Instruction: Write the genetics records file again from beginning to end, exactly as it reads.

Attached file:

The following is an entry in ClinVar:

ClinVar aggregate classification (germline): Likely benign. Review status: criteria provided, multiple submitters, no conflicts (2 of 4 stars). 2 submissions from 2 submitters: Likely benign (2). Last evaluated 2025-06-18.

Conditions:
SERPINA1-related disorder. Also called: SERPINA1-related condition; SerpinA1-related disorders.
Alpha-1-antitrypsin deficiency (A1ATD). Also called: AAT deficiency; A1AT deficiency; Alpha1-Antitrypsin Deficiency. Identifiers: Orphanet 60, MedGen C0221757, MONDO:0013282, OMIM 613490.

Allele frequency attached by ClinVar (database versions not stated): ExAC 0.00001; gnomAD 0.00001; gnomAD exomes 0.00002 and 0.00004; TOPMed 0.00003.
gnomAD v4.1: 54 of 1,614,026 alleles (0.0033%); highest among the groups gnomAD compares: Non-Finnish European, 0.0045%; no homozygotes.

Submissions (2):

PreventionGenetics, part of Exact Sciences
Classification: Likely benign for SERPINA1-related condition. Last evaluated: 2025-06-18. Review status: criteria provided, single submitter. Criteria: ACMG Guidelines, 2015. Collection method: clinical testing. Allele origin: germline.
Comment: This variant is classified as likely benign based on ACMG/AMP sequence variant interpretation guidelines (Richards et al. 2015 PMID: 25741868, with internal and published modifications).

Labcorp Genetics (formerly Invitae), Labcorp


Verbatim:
The following is an entry in ClinVar:

ClinVar aggregate classification (germline): Likely benign. Review status: criteria provided, multiple submitters, no conflicts (2 of 4 stars). 2 submissions from 2 submitters: Likely benign (2). Last evaluated 2025-06-18.

Conditions:
SERPINA1-related disorder. Also called: SERPINA1-related condition; SerpinA1-related disorders.
Alpha-1-antitrypsin deficiency (A1ATD). Also called: AAT deficiency; A1AT deficiency; Alpha1-Antitrypsin Deficiency. Identifiers: Orphanet 60, MedGen C0221757, MONDO:0013282, OMIM 613490.

Allele frequency attached by ClinVar (database versions not stated): ExAC 0.00001; gnomAD 0.00001; gnomAD exomes 0.00002 and 0.00004; TOPMed 0.00003.
gnomAD v4.1: 54 of 1,614,026 alleles (0.0033%); highest among the groups gnomAD compares: Non-Finnish European, 0.0045%; no homozygotes.

Submissions (2):

PreventionGenetics, part of Exact Sciences
Classification: Likely benign for SERPINA1-related condition. Last evaluated: 2025-06-18. Review status: criteria provided, single submitter. Criteria: ACMG Guidelines, 2015. Collection method: clinical testing. Allele origin: germline.
Comment: This variant is classified as likely benign based on ACMG/AMP sequence variant interpretation guidelines (Richards et al. 2015 PMID: 25741868, with internal and published modifications).

Labcorp Genetics (formerly Invitae), Labcorp